I also believe advances in ammunition likely played a large role in the improvements, and testing older rifles with modern ammunition is always interesting, but remember to not lose sight of the intimate relationship between ammunition and chamber/rifling configuration, something with which many here, particularly the BR crowd, continue to tweak and experiment.
Winchester knew what it was doing, having at its disposal the best of the best for research and development. I think we must assume Winchester designed and manufactured its rifles and ammunition to maximize accuracy and performance of its products, first and foremost. So, while most of the rifles remain in largely fine shooting condition today, the ammunition painstakingly designed and made to perform in those rifles is long gone, making it impossible to gauge performance against modern ammunition in modern rifles.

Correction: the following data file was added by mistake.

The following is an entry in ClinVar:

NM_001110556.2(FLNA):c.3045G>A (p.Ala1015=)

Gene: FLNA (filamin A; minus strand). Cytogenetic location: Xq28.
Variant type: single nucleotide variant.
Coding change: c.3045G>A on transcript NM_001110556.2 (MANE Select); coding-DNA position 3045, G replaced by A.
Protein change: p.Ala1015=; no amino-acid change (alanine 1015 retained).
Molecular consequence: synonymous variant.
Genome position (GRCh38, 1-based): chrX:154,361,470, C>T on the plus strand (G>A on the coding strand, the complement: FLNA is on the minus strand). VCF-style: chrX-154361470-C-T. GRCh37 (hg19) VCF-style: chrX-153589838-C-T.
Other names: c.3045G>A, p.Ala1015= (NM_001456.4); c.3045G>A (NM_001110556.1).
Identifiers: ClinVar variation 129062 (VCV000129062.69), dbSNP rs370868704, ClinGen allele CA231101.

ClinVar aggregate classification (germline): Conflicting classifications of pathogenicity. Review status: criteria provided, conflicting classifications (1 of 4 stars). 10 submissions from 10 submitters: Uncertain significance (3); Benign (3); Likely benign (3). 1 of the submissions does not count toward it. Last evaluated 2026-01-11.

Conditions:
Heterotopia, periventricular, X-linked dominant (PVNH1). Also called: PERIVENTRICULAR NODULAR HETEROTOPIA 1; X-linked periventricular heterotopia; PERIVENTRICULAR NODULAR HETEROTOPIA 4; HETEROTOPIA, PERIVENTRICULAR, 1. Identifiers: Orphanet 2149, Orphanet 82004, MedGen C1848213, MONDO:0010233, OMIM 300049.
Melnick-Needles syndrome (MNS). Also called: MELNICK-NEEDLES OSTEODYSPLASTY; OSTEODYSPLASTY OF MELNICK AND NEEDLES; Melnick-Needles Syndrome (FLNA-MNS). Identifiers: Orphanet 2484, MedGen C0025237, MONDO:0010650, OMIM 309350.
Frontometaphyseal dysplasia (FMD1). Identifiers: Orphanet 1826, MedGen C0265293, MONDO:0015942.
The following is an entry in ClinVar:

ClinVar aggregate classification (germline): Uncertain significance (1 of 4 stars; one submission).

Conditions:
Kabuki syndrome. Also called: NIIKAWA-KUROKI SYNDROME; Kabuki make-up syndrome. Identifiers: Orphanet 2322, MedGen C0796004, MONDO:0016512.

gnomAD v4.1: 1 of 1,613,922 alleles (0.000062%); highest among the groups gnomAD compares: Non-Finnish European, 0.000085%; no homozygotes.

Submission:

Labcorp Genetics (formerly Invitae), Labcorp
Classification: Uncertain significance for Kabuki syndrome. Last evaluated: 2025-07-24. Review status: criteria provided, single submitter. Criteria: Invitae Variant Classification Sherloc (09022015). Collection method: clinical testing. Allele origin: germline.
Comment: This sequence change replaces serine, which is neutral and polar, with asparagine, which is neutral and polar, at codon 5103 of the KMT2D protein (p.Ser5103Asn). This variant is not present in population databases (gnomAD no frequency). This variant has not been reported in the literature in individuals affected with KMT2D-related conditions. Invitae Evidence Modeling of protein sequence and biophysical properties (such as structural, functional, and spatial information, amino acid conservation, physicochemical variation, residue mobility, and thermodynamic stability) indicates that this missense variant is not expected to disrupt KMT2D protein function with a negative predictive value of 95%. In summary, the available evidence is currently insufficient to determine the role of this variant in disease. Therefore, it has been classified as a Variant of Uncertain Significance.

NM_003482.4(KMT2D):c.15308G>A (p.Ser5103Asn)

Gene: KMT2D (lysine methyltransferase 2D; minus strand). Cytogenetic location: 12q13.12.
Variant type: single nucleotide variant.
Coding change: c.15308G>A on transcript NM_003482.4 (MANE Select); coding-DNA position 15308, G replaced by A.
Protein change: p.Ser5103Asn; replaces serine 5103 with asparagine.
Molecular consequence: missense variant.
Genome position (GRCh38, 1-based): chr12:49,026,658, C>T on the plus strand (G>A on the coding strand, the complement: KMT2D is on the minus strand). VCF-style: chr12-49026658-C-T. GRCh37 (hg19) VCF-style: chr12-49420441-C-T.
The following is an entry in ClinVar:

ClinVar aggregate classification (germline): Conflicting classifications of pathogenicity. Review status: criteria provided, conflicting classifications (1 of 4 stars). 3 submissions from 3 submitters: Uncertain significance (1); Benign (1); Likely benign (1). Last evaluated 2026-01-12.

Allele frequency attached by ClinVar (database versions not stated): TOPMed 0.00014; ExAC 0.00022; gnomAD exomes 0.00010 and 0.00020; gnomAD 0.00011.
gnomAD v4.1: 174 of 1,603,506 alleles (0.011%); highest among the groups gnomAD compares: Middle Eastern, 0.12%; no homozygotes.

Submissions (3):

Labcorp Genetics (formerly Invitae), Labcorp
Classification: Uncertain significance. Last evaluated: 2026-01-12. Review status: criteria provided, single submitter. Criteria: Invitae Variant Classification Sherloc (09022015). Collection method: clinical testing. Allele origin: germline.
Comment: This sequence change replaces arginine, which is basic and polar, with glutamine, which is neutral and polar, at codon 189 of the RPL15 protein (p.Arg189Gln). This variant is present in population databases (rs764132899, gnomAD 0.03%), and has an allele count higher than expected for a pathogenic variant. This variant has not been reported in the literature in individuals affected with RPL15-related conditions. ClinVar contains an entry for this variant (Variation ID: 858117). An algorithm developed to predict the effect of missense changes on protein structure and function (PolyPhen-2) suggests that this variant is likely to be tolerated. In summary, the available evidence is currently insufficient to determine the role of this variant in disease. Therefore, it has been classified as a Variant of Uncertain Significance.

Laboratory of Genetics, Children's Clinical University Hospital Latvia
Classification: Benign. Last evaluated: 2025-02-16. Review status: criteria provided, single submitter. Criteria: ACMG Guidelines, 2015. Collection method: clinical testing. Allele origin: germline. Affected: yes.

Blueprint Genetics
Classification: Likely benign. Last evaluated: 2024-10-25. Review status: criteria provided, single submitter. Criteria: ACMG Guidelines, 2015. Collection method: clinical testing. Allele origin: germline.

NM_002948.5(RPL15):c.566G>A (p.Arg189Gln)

Looking at those 200-yard average groups, it doesn't seem to me there have been leaps and bounds of improvement in accuracy with more modern rifles and ammunition. Rifles shooting those 1.25" 200-yard groups would have been averaging less than .3125" at 50 yards...with 10-shot groups, no less. I'm pretty sure none of my rifles have ever done that well, even with the best Eley or Lapau ammunition...well, maybe one in the last 20 years.
I guess what I'm trying to say is, many in the BR community use a chamber made for a specific, currently produced ammunition. The vintage 52 chambers may or may not perform with ammunition made for modern chambers, so, who knows whether or not modern barrels and/or rifles are "better" than the vintage ones?
Food for thought,